Utilizing these ideas from KCS has been on my mind for quite some time. I’ve sketched and made prototypes on project management tools where the project is modelled, recognizing the benefits compared to MS Project or case management systems such as JIRA. Above all it reduces the needs for follow up meetings. The information is up-to.date rather than a week old as is the case when the material is collected manually. Furthermore it promotes transparency within the corporation. This tradition of modelling tools has become popular all over Malmö, and now a complete Agile Collaboration Tool (ACT) is available, providing exactly the benefits a modelling tool in theory generates compared to other architectures.
I’ve taken on the role of missioning for this tool, since I have a passion for making the work in projects with software more effective. The tool is especially interesting in combination with development of hardware, since the agile world within software must consider the manufacturing time of hardware. In collaboration with a number of individuals working with change process and education, I aspire to take Swedish project management within software one step further.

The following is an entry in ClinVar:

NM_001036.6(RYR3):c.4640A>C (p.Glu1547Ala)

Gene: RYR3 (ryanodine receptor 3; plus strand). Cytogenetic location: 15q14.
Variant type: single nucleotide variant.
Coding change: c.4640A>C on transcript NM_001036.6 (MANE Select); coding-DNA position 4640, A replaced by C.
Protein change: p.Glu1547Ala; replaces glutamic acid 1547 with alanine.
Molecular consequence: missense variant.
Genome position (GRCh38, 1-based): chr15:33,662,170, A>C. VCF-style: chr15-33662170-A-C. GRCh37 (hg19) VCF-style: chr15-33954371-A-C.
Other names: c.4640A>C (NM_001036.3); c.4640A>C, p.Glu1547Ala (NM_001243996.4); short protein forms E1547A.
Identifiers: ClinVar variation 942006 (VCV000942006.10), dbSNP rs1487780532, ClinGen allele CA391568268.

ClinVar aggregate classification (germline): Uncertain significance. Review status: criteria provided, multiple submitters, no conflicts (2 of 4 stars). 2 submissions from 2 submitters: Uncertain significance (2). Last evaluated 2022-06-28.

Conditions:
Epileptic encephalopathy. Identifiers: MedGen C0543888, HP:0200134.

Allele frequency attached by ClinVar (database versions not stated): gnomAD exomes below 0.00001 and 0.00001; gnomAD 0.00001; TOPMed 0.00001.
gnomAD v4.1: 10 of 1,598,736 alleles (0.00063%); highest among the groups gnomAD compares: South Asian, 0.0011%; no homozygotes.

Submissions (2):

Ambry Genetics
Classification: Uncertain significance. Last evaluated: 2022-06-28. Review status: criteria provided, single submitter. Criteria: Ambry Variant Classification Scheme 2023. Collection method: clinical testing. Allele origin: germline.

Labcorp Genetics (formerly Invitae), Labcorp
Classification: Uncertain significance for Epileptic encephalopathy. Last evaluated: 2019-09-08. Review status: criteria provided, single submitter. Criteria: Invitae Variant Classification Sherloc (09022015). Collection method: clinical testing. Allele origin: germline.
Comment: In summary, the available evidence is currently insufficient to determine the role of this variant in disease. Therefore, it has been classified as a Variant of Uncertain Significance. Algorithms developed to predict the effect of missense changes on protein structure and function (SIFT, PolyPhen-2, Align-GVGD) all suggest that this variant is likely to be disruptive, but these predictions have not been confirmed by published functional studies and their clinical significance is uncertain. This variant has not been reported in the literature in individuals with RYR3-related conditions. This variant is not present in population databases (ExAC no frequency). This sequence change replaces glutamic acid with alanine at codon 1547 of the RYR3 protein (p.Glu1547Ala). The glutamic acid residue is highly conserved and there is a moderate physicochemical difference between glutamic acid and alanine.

To enable management of larger projects in an agile manner, a framework supporting not only one or a few teams, as SCRUM does, is required. Several frameworks such as SAFe or less are available, however which process you use or if you’ve developed one on your own doesn’t really matter since we support you in adapting processes and the tool according to your wishes.